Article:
Shot of knowledge
Mix-and-matching vaccines is a life-saving cocktail, says new report
Swedish study casts even darker shadow over SA’s sale of the AstraZeneca vaccine
The ghost of the AstraZeneca controversy will haunt SA for some time, and it’s become more relevant as research suggests one dose of AZ followed by a second dose of an mRNA vaccine such as Pfizer is even more potent than two doses of AZ.
The research paper, just published in The Lancet Regional Health — Europe, has major implications for vaccine policies around the world.
It tells us, with hindsight, if SA had rolled out the first doses of AstraZeneca instead of selling them, and had then switched to the Pfizer vaccine which is now so readily available, thousands of lives could have been saved.
Our study shows a greater risk reduction for people who received an mRNA vaccine after having received a first dose of a vector-based vaccine, compared to people having received the vector-based vaccine for both doses.Peter Nordström, professor of geriatric medicine at Umeå University.
The mix-and-match success was shown in a nationwide study conducted by researchers at Umeå University in Sweden.
“Having received any of the approved vaccines is better compared to no vaccine, and two doses are better than one,” says Peter Nordström, professor of geriatric medicine at Umeå University.
“Our study shows a greater risk reduction for people who received an mRNA vaccine after having received a first dose of a vector-based vaccine, compared to people having received the vector-based vaccine for both doses.”
Since the use of Oxford-AstraZeneca’s vector-based vaccine against Covid was halted for people younger than 65, all individuals who had already received their first dose of this vaccine were recommended an mRNA vaccine as their second dose.
During a two-and-a-half-month average follow-up period after the second dose, the study showed a 67% lower risk of infection for the combination of AstraZeneca and Pfizer, and a 79% lower risk for AstraZeneca and Moderna, both compared to unvaccinated individuals.
For people having received two doses of the Oxford-AstraZeneca vaccine, the risk reduction was 50%.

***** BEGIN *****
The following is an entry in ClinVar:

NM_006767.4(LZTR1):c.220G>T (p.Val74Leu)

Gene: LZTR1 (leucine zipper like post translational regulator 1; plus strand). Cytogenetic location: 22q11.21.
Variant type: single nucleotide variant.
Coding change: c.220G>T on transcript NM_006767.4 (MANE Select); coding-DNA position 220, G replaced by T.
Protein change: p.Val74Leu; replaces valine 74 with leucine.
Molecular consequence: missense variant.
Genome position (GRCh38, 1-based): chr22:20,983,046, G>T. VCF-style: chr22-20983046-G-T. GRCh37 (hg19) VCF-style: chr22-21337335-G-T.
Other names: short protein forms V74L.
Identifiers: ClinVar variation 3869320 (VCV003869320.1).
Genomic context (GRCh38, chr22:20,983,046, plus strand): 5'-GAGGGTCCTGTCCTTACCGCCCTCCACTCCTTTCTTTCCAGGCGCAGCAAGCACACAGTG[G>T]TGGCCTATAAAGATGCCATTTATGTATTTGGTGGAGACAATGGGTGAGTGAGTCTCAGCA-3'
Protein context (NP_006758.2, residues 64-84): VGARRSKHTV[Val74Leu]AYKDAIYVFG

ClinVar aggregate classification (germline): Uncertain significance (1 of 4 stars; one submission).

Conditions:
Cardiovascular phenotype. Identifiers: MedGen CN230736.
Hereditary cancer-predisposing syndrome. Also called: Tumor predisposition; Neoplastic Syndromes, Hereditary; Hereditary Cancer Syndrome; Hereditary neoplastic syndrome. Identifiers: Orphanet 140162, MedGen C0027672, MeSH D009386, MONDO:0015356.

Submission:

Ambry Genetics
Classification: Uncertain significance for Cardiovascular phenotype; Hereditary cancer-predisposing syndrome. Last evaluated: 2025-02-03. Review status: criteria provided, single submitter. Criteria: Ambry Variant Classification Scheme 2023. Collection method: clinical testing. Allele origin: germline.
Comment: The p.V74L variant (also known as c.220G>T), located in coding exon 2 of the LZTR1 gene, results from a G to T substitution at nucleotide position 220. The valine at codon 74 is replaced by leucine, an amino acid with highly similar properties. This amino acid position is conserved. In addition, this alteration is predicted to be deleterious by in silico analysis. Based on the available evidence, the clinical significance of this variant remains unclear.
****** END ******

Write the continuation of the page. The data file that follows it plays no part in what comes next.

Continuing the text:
These risk estimates were observed after accounting for differences regarding date of vaccination, age of the participants, socioeconomic status and other risk factors for Covid.
“Importantly, the estimates of effectiveness apply to infection with the Delta variant, which was dominating the confirmed cases during the follow-up period,” say the researchers.
Previous research has demonstrated that mix-and-match vaccine schedules generate a robust immune response — but the full extent of this was unclear.
“This is the knowledge gap which the new study aimed to fill,” say the researchers who included about 700,000 individuals in the study.
“The results of the study may have implications for vaccination strategies in different countries,” says Marcel Ballin, a doctoral student in geriatric medicine at Umeå University and co-author of the study.
“The World Health Organisation has stated that despite the promising results from previous studies regarding immune response from mix-and-match vaccination, there is a need to investigate their safety and effectiveness against clinical outcomes. Here we now have one such study.”
But even before this latest research, vaccinology expert Prof Shabir Madhi from Wits University said that the lives of 18,000 to 22,000 elderly South Africans could have been saved had the country not sold 1.5-million doses of the AstraZeneca vaccine to other African countries in March
The sale also fuelled vaccine hesitancy across the continent, leaving many doses unused until they expired.
This is according to Madhi’s in-depth analysis and conclusion that the government “completely ignored” the advice of the WHO — with disastrous consequences.
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